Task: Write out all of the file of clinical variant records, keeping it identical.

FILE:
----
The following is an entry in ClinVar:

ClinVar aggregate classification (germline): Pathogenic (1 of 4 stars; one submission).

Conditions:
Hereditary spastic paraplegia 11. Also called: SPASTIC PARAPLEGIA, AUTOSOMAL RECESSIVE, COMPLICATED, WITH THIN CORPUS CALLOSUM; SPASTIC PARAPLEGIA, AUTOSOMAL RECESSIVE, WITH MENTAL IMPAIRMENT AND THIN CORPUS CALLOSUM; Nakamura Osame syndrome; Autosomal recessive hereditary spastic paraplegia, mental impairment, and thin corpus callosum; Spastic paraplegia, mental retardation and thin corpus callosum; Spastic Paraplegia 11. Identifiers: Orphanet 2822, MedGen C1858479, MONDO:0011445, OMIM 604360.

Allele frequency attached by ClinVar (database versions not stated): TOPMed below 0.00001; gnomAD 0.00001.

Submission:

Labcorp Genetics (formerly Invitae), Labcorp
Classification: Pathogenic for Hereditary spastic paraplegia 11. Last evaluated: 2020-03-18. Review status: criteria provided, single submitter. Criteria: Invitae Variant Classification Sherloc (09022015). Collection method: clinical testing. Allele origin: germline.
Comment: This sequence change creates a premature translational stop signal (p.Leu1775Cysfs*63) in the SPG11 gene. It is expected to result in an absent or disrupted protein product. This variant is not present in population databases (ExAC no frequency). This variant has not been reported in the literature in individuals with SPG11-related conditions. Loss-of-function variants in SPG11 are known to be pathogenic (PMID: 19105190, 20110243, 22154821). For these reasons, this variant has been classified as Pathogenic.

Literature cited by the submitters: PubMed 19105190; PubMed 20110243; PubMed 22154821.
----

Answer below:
The following is an entry in ClinVar:

ClinVar aggregate classification (germline): Pathogenic (1 of 4 stars; one submission).

Conditions:
Hereditary spastic paraplegia 11. Also called: SPASTIC PARAPLEGIA, AUTOSOMAL RECESSIVE, COMPLICATED, WITH THIN CORPUS CALLOSUM; SPASTIC PARAPLEGIA, AUTOSOMAL RECESSIVE, WITH MENTAL IMPAIRMENT AND THIN CORPUS CALLOSUM; Nakamura Osame syndrome; Autosomal recessive hereditary spastic paraplegia, mental impairment, and thin corpus callosum; Spastic paraplegia, mental retardation and thin corpus callosum; Spastic Paraplegia 11. Identifiers: Orphanet 2822, MedGen C1858479, MONDO:0011445, OMIM 604360.

Allele frequency attached by ClinVar (database versions not stated): TOPMed below 0.00001; gnomAD 0.00001.

Submission:

Labcorp Genetics (formerly Invitae), Labcorp
Classification: Pathogenic for Hereditary spastic paraplegia 11. Last evaluated: 2020-03-18. Review status: criteria provided, single submitter. Criteria: Invitae Variant Classification Sherloc (09022015). Collection method: clinical testing. Allele origin: germline.
Comment: This sequence change creates a premature translational stop signal (p.Leu1775Cysfs*63) in the SPG11 gene. It is expected to result in an absent or disrupted protein product. This variant is not present in population databases (ExAC no frequency). This variant has not been reported in the literature in individuals with SPG11-related conditions. Loss-of-function variants in SPG11 are known to be pathogenic (PMID: 19105190, 20110243, 22154821). For these reasons, this variant has been classified as Pathogenic.

Literature cited by the submitters: PubMed 19105190; PubMed 20110243; PubMed 22154821.